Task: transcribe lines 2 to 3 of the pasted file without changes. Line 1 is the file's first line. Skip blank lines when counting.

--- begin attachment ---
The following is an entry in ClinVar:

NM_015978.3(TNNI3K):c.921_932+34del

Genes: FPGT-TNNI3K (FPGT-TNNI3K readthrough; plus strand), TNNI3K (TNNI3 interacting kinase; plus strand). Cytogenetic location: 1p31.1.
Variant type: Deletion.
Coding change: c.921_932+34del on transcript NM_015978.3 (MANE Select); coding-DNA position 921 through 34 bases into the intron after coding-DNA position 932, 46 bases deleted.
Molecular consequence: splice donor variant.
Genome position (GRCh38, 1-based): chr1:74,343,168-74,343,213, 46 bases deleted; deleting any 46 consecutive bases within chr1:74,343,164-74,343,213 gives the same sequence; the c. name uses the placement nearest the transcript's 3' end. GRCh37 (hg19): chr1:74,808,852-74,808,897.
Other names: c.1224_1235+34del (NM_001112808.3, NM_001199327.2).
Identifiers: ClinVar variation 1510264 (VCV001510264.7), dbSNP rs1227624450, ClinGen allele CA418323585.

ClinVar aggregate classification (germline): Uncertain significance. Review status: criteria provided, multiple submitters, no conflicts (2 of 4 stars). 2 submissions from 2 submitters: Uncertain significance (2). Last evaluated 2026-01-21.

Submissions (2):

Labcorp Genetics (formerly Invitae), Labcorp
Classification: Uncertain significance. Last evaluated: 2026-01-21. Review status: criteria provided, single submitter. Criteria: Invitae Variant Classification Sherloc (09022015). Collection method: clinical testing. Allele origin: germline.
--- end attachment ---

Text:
NM_015978.3(TNNI3K):c.921_932+34del

Genes: FPGT-TNNI3K (FPGT-TNNI3K readthrough; plus strand), TNNI3K (TNNI3 interacting kinase; plus strand). Cytogenetic location: 1p31.1.